Remaking foreign horror films is far from a new idea at this point, despite the inherent struggles sometimes involved in translating concepts between two very different cultures. Especially popular in Hollywood – at least since 2002’s The Ring proved to be a massive success – is remaking Asian horror for English-speaking audiences; a practice that while not as popular as it once was, still occurs on a fairly regular clip.
It appears that the latest Asian horror entry to catch the eye of American producers is The Wailing, a South Korean film released just last year. A big box office hit in its home country, The Wailing managed to rake in nearly $50 million, and even earned nearly $800,000 during a limited theatrical run stateside. The Wailing was also a critical darling, appearing on many “best horror of 2016” lists, and currently sitting at a commanding 99% fresh rating on Rotten Tomatoes. In short, it’s not hard to see why America took notice.
According to Screen Daily, Scott Free – the production company owned and run by A-list director Ridley Scott – is circling an English-language remake of The Wailing, although no concrete plans have been finalized as of yet. The word comes courtesy of no less than Hosung Kim, head of FOX International Productions Korea. Kim tells Screen that he was recently contacted by a Scott Free executive with an offer to remake the film:
“They said The Wailing reminded them of films such as The Exorcist, The Ring and Seven. The locality and sensibility of The Wailing is so strong that I don’t think it would be easy to do a Western remake, and it will be important who directs it. So I told him I think the only director who could do the remake is Na Hong Jin. But we are still in early stages of talks.”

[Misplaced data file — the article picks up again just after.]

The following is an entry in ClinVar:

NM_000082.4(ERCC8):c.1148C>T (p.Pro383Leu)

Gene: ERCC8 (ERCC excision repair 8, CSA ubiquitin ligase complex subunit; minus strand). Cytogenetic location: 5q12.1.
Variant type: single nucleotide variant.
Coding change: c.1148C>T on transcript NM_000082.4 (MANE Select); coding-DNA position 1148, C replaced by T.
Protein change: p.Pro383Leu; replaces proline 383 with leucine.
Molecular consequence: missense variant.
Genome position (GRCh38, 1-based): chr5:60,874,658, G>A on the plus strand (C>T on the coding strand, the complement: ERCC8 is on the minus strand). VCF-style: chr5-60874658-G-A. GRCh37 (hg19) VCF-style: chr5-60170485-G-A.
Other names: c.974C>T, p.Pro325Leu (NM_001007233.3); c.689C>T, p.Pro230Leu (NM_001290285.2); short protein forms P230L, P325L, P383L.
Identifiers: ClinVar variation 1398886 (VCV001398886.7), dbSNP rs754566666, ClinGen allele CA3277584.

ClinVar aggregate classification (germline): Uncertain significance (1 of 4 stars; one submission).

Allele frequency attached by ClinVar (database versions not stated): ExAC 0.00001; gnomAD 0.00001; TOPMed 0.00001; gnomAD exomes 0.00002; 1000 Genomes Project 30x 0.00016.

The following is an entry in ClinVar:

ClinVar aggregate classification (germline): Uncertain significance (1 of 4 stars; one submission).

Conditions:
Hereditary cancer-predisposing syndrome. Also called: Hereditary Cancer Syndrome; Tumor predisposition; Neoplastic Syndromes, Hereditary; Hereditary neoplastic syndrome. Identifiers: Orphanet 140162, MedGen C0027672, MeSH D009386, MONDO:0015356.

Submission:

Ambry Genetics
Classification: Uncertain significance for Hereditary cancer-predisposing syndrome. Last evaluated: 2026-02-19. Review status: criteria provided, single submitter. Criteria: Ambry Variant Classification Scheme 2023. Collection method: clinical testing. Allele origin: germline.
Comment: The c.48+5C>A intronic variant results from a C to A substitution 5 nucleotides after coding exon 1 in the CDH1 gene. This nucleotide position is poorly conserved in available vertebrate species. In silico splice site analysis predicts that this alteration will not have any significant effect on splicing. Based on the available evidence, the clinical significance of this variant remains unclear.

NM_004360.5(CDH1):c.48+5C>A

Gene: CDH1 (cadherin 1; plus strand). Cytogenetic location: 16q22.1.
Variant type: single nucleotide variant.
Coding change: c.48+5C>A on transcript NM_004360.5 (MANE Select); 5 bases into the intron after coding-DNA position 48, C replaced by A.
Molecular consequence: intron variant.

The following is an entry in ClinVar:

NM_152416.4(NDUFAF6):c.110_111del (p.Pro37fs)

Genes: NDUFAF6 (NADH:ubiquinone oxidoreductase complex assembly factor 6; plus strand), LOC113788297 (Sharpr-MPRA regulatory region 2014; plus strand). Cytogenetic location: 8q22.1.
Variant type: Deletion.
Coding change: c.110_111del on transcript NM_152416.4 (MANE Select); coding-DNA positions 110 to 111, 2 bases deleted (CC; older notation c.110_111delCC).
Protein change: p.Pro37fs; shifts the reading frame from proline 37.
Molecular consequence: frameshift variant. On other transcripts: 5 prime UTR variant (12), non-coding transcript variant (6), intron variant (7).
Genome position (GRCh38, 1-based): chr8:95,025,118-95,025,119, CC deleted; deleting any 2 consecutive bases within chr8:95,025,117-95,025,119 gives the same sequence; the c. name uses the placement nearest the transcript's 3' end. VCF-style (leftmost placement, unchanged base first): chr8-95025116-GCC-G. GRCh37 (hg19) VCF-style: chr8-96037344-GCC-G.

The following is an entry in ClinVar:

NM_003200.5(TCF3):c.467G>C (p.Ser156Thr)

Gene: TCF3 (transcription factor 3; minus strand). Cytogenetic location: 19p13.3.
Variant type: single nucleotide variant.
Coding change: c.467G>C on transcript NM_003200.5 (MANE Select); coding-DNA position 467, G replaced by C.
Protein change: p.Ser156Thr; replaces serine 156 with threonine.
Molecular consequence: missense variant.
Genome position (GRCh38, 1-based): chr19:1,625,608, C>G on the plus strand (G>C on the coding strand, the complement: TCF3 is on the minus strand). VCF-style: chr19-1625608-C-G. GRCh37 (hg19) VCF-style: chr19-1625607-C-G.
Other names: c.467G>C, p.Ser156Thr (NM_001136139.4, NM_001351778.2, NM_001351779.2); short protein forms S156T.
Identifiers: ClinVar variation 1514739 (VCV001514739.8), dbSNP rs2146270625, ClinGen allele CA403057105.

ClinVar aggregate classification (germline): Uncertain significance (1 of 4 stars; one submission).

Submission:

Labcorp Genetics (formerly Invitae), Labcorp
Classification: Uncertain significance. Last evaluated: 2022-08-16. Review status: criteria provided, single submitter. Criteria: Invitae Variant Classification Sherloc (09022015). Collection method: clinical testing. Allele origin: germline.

For those unfamiliar, The Wailing’s rather complex plot centers on Jong-goo (Kwak Do-won), a rather bumbling police officer in a small mountainside village in South Korea. His mundane existence is upended by the spread of a mysterious illness that is causing formerly normal villagers to snap and kill their families and/or themselves. While investigating the case, Jong-goo ends up on the trail of a reclusive Japanese man, who is suspected of being a demon. From there, things go from bad to worse, with Jong-goo’s young daughter soon in the crosshairs of the evil behind the deadly contagion.
The above plot outline is only a very surface level description of the rather dense story The Wailing offers, as many twists and turns await those who brave the film’s somewhat daunting 2 hour and 36 minute runtime. As Kim hints at above though, The Wailing may not be the easiest movie to remake for American audiences, as much of the plot is extremely tied up in eastern religious beliefs and local superstitions. It would indeed be quite interesting to see original director Na Hong Jin try his hand at westernizing things, in what would be his Hollywood debut.
We will keep you posted on The Wailing remake as more information becomes available.
Source: Screen Daily
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